By Camilla Posthill, FSMA Project Coordinator, National Farmers Union. National Farmers Union and the Local Food Safety Collaborative are working with family farmers across the country to help keep our food safe. In our “From the Farm” blog series, we’re bringing you food safety stories, opinions, best practices and lessons learned from family farmers across the country!

Meet farmer Sarah Jordan, the Organic Vegetable Farm Manager for White Oak Pastures. White Oak Pastures is a six-generation, 152-year-old family farm in Bluffton, Georgia. They take pride in farming practices that focus on regenerative land management, humane animal husbandry, and revitalizing their rural community. They are fiercely proud of their zero-waste production system that utilizes every part of the animals they pasture-raise and hand-butcher on the farm.

You can shop, dine or stay at the farm! White Oak Pastures provides weekly farm tours for visitors. You can schedule a visit or learn more at

We had the pleasure of meeting Sarah at a Produce Safety Alliance (PSA) Grower Training that LFSC hosted at White Oak Pastures. We asked Sarah a few questions about how this historic farm considers food safety in its daily operations.

Q: Please tell us about yourself, Sarah!

A: My name is Sarah Jordan. I am a transplant from New Jersey. I came to farming by way of the mental health field. After graduating from Saint Joseph’s University in Philadelphia with a Bachelor’s in Sociology, I worked in both Chicago and Denver for different mental health agencies. I loved my work, but in the back of my mind I also had the idea of doing some type of gardening/farming… while working with people who have received a mental health diagnosis. When my partner moved to southwest Georgia for a new job, it seemed like the perfect opportunity to see if gardening/farming was something that could actually be a career for me. I started as an intern at White Oak Pastures in August of 2017 and now manage the vegetable production on the farm.  I live with my partner, two dogs, and three chickens here in Bluffton, a town of less than 100 people.

Q: What kind of farm operation are you running? 

A: A small one! My current staff includes myself, one other full-time farmer, Ty Long, and one part time farmer, Maddie Wilbanks. Currently, we have about two acres planted and we work to grow vegetables for the White Oak Pastures On-Farm Restaurant as well as the White Oak Pastures General Store. All of our vegetables are certified organic. Our team is constantly looking for ways to make the White Oak Pastures Garden more and more of an asset to the farm. This includes upping our game in the coming seasons by growing herbs that can be sold to both the restaurant, as well as our tallow department. We also grow flowers for guest services.

We are lucky to have the opportunity to exercise a lot of freedom in our farming practices. Ty, Maddie, and I are all relatively new to farming, so each day is a learning opportunity. We love trying out interplanting and companion planting and learning from each failure and success. Each day we work towards being more and more ‘no-till’, and while this means more work on the front end, we are hopeful that it will pay off in the long run. This being said, there is nothing more exciting than finding a worm in the soil.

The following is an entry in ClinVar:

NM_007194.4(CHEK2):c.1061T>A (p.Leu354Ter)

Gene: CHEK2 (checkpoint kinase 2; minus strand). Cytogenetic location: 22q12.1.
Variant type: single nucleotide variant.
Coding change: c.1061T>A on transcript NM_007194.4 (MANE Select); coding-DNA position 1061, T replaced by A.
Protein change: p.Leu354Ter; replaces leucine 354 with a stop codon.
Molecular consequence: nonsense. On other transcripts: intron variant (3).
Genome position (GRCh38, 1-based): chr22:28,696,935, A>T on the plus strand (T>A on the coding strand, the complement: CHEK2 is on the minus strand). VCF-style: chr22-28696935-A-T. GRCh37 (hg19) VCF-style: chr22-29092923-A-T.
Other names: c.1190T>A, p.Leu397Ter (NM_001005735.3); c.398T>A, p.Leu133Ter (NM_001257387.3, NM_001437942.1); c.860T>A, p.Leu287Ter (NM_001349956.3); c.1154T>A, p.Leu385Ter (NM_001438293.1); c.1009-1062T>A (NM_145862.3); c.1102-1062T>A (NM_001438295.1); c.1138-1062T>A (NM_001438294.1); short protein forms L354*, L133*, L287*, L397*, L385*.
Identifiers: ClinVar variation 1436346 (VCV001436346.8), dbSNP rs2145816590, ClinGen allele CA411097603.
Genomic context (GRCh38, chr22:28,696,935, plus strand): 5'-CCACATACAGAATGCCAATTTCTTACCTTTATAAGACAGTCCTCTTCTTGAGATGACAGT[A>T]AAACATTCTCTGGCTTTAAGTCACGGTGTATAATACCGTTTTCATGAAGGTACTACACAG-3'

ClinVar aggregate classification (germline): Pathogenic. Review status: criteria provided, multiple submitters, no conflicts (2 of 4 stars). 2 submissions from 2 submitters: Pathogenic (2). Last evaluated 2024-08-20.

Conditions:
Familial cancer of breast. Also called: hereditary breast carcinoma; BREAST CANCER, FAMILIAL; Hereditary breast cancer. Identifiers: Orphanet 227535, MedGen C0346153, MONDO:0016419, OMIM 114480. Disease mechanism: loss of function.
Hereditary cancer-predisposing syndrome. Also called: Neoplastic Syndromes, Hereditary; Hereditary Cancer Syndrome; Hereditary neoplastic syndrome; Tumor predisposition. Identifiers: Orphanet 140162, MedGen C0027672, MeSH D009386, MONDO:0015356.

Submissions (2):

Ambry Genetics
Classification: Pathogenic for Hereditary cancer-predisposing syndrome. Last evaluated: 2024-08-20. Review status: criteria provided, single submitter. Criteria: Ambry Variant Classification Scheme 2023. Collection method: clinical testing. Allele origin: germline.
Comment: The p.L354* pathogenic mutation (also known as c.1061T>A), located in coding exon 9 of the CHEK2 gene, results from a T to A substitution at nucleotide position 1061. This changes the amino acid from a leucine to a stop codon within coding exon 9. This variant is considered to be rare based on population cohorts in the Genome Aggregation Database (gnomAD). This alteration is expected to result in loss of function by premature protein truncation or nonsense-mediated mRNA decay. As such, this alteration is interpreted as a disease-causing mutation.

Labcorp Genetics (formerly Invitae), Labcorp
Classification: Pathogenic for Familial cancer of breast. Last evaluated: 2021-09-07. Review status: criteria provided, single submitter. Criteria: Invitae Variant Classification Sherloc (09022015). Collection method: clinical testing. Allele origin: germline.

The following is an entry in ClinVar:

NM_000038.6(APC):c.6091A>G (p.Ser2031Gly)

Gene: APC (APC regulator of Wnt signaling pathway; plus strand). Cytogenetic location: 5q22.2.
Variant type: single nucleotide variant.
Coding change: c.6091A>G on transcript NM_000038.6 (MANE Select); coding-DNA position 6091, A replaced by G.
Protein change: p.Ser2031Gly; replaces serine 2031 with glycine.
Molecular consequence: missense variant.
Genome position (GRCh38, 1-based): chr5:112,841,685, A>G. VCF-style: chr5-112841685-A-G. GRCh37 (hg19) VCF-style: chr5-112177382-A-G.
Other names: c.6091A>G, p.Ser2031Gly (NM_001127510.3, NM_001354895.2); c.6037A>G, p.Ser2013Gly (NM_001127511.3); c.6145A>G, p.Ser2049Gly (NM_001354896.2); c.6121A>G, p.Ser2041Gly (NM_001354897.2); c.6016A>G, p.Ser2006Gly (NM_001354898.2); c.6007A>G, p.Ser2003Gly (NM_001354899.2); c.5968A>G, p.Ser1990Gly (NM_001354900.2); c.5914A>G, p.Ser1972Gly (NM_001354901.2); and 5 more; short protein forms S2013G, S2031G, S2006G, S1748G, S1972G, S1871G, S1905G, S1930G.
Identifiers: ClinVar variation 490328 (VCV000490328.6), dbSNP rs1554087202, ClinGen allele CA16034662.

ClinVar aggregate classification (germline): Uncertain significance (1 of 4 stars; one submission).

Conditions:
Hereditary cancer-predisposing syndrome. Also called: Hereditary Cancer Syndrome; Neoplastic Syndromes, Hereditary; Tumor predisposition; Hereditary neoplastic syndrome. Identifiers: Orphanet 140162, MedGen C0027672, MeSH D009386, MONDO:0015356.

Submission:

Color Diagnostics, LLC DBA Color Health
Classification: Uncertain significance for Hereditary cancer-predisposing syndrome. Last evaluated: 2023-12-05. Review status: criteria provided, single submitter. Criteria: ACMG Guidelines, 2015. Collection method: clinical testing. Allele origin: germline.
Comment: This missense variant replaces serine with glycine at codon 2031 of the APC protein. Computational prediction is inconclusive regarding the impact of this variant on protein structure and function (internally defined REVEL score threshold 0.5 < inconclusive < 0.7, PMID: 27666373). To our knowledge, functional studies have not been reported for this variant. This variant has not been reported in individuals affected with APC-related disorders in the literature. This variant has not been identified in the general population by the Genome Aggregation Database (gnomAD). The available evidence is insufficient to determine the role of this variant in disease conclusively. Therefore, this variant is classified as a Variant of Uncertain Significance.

We are also lucky to have plenty of space to grow on. This means that in addition to providing food for the General Store and On-Farm Restaurant, we can also experiment with things like tobacco, colored cotton, and other crops that we are interested in.

Q: What steps have you taken to incorporate and improve food safety into your farm?

A: Both Ty and I have attended the Produce Safety Alliance (PSA) Grower Training. With the help of other departments on the farm, we have ensured that all our produce plots are protected from animal intrusion (and wandering guests!) by installing woven wire fencing. We are vigilant about checking temperatures on our walk-in coolers, recording these practices, and we work closely with our maintenance department to address potential risks or issues. During the journey from the field to the wash station to the consumer, our vegetables come into contact with many different surfaces. It is our responsibility to clean and sanitize the surfaces to prevent harmful pathogens from contaminating the product. Our team now uses approved organic sanitizers in preparing our wash station for processing each harvest.  This is important in maintaining our organic certification, as well as making sure that the vegetables we grow remain healthy and safe all the way from the planting stage until the vegetables reach the consumer.

Q:  What has been the hardest thing about improving food safety on your farm? Talk to us about some of those challenges and how you’ve addressed them.

A: The hardest thing about improving food safety has been changing routines that had already been established. We had to re-train ourselves to add in new steps to our old routines. With time, we found ways to seamlessly integrate food safety practices into the operation. Simple stuff—like making tools more accessible. For example, we keep a spray bottle of sanitizer next to our stainless-steel wash basins, so it is in plain sight, and therefore we’re easily reminded to use it! We also faced challenges in keeping domestic and wild animals out of areas where our produce is grown. Our fencing crew helped remedy this situation by installing woven wire fencing around the vegetable plots.

Q: Do you have any food safety tools or resources you’d like to recommend?

A: My favorite resource is other farmers! One of the best ways to problem solve is by reaching out to those who are doing the same thing you are and learning from them.

The Local Food Safety Collaborative thanks Sarah and White Oak Pastures for their commitment to food safety!

Connect with White Oak Pastures on Twitter, Facebook or Instagram: @whiteoakpastures